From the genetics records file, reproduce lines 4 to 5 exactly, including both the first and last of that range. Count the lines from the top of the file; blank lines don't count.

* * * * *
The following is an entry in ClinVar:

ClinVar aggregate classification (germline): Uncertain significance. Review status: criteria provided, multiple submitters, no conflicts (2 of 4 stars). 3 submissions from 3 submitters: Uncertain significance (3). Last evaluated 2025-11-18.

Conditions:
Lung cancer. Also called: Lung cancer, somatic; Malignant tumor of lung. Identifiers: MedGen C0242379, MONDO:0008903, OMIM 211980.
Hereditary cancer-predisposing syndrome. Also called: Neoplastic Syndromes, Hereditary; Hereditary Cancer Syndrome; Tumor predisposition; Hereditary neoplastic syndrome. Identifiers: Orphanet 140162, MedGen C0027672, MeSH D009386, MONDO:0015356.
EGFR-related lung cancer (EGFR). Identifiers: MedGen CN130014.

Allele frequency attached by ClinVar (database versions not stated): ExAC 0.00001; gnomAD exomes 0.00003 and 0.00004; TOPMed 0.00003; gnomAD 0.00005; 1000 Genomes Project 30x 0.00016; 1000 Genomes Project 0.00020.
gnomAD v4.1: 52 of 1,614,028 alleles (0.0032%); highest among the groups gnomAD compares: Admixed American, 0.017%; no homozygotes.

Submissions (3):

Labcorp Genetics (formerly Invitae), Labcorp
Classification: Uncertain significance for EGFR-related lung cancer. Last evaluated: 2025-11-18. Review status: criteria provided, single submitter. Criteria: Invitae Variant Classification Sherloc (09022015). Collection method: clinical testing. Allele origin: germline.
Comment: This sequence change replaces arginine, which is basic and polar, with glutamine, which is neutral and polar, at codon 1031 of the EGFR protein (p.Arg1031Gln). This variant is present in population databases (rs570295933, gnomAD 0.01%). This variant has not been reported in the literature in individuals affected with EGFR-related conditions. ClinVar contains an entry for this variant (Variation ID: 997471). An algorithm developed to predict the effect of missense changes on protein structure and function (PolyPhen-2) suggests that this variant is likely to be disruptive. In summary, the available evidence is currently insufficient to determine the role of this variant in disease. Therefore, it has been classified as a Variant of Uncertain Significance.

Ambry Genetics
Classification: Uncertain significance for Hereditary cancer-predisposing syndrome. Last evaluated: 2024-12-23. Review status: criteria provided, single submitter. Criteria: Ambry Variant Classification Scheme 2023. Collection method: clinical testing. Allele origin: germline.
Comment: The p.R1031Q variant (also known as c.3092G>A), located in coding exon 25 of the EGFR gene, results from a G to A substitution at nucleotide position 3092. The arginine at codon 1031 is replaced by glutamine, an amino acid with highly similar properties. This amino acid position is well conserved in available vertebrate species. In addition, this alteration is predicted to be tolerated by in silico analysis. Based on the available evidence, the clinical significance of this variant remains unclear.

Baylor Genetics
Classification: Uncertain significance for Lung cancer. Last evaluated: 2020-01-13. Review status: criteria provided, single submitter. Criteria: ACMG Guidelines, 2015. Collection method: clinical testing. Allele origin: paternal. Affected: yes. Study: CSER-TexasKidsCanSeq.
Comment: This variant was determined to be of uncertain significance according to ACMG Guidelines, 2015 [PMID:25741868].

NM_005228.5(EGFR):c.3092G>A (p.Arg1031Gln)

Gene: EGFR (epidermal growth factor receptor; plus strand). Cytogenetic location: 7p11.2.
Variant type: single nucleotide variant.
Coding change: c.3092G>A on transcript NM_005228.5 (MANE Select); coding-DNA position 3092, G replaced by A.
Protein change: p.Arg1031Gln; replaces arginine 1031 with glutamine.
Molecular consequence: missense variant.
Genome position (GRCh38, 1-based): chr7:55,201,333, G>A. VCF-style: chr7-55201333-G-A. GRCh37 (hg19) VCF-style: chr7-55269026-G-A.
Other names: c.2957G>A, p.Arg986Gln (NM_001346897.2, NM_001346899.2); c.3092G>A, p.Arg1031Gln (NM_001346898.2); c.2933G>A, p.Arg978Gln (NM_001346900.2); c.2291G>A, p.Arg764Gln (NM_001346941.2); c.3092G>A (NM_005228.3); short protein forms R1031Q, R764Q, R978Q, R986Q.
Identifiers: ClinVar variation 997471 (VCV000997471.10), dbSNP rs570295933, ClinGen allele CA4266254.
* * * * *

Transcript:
Lung cancer. Also called: Lung cancer, somatic; Malignant tumor of lung. Identifiers: MedGen C0242379, MONDO:0008903, OMIM 211980.
Hereditary cancer-predisposing syndrome. Also called: Neoplastic Syndromes, Hereditary; Hereditary Cancer Syndrome; Tumor predisposition; Hereditary neoplastic syndrome. Identifiers: Orphanet 140162, MedGen C0027672, MeSH D009386, MONDO:0015356.